EVEN AFTER acknowledging that he'd lost almost everything in the world - not just his $8 million in ill-gotten gains selling drugs on the Web, but his fiancee and the love of his own father - Akhil Bansal stood before a federal judge yesterday and refused to show remorse.
It was a decision that the 29-year-old former Temple grad student paid for, dearly.
"I truly believe in my heart that I did not commit these serious charges," said a barely audible Bansal, in a green jail jumpsuit at his sentencing hearing yesterday - despite overwhelming evidence that he had run a global Internet drug ring from his Roxborough apartment.
"What I've not lost is my belief in the justice system," he added.
But minutes later in that Center City courtroom, that justice system came down hard on the Indian native. U.S. District Judge Paul Diamond sentenced the convicted drug peddler to 30 years in a federal penitentiary, and he cited Bansal's refusal to apologize or even acknowledge his crimes as a factor.
"Never once has he expressed any concern that someone could have possibly been harmed by what he did - never," said Diamond, who also sentenced Bansal to five years' probation after his release and fined him $250,000 on top of the just over $8 million he's been forced to give back.
Federal authorities alleged that Bansal and 19 others were part of an international conspiracy that made it easy for Americans to buy drugs such as morphine, codeine, Valium, Prozac and Viagra over the Internet and without a prescription.
Bansal's father - a licensed doctor in India now in custody there - supplied the drugs to his son, who then forwarded them to a Florida salesman who operated the Web sites and dispensed the pills to customers.
Bansal was pursuing an MBA degree at Temple in 2005, when the feds busted up the drug ring, which also sold the horse tranquilizer ketamine, which is considered a "club drug."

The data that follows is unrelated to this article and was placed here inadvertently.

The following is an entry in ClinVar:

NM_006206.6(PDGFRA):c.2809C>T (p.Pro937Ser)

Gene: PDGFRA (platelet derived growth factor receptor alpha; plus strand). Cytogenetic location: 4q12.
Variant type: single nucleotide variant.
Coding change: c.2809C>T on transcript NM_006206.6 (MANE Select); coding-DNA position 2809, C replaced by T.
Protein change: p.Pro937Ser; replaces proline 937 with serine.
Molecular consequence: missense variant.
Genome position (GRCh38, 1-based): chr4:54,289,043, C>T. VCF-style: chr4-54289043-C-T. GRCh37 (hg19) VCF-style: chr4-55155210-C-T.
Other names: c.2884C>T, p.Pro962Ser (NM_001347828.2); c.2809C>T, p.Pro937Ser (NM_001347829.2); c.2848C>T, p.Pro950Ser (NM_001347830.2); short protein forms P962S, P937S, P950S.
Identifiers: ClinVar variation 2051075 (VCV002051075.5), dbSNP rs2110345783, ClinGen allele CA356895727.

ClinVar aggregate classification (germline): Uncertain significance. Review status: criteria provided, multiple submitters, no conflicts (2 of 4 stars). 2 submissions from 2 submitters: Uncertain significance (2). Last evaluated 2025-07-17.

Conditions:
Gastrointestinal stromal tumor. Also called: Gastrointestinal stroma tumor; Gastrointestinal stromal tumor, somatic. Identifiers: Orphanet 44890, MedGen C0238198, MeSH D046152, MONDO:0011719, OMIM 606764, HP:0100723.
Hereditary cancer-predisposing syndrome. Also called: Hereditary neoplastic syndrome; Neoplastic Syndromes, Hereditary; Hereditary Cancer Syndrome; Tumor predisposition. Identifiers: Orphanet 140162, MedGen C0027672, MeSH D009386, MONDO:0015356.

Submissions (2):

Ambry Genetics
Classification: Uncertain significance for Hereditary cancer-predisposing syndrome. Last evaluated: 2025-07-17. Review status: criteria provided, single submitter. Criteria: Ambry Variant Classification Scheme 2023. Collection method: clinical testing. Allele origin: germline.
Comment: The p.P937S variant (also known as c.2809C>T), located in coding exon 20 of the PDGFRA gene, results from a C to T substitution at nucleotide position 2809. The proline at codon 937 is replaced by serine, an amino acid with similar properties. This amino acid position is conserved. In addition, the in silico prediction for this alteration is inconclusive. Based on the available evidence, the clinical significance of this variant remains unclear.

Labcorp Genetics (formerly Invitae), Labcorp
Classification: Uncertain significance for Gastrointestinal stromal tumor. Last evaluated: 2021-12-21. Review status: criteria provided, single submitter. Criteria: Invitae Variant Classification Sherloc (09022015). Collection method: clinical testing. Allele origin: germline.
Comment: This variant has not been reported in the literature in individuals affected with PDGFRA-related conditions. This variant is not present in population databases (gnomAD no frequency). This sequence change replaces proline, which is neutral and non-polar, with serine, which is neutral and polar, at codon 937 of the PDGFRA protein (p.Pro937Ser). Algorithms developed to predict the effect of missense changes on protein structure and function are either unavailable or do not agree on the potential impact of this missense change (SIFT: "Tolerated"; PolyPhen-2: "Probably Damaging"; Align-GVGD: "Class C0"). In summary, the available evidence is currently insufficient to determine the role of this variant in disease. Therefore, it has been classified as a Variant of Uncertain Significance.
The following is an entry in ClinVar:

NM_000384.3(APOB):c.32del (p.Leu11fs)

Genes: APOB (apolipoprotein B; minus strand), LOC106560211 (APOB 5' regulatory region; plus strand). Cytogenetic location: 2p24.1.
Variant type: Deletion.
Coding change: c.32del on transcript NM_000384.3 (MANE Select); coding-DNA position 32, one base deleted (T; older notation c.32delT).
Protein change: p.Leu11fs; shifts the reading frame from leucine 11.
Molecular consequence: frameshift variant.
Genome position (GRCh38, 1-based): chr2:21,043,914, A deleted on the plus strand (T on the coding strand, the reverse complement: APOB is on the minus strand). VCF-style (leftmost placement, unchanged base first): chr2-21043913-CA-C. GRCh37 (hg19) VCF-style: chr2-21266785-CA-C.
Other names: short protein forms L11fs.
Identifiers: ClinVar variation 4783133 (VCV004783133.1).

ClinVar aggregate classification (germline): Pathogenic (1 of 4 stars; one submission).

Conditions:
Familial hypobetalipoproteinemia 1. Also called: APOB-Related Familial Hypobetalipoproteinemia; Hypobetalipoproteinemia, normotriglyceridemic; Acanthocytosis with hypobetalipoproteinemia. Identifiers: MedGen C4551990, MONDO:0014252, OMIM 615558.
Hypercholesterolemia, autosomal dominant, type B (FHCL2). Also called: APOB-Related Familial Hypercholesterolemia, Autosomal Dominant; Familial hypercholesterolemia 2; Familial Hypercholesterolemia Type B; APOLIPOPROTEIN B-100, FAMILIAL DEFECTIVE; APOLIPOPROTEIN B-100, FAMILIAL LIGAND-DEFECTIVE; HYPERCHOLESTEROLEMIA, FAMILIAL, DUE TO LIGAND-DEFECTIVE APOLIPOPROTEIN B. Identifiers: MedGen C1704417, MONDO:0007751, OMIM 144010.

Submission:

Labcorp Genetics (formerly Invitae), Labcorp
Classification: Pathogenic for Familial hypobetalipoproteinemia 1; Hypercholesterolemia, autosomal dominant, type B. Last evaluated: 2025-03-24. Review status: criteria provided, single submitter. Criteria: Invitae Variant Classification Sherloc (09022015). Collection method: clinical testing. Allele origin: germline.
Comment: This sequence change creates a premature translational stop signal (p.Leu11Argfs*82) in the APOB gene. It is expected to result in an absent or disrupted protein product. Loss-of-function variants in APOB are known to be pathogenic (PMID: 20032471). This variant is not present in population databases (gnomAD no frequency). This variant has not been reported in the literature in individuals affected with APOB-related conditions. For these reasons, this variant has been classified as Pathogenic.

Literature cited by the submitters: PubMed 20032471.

He was convicted of operating a continuing criminal enterprise, conspiracy to introduce misbranded drugs in interstate commerce and money laundering, among other charges after a 5 1/2-week trial that ended in April 2005. So far, 11 other drug-ring participants have also been convicted in the United States, with four people in custody in India and one more awaiting extradition from Canada.
After unsuccessfully fighting allegations that he ran the ring, which distributed an estimated 70,000 pills a day, here in the U.S., Bansal was facing serious time. His conviction required a minimum of 20 years, under federal law, but Bansal's pre-sentencing report called for a longer sentence in the range of 30 years to life.
Bansal has represented himself in the case, but yesterday he also allowed his court-appointed legal adviser, Paul Hetznecker, to deliver an impassioned plea for leniency - even as he acknowledged that Bansal has continued to come off as arrogant and refused or was unable to produce favorable witnesses for yesterday's hearing.
"I guess what I'm [asking] your Honor to do is to overlook a lot of things," said Hetznecker, who nevertheless said that Bansal largely had been motivated by a desire to please his father and that he could still contribute to society if sentenced to just 20 years.
The U.S. attorney's office agreed that Bansal shouldn't get life behind bars, but argued his crimes merited a long sentence. "Every person who purchased these drugs was at risk for harm," said prosecutor Frank Costello.
Judge Diamond seemed to agree with that harsher notion when he recessed briefly and then - just before handing down the sentence - read in open court an e-mail written in 2005 when the drug ring was thriving.
"In this business we take all the risk right from buying of medicine from India, sending it to USA, storage in USA and then shipping it to your customer's doors," Bansal wrote a co-conspirator, later adding: "I wrote the above paragraph to convey that we take all the risk for MONEY." *
Staff writer Michael Hinkelman contributed to this article.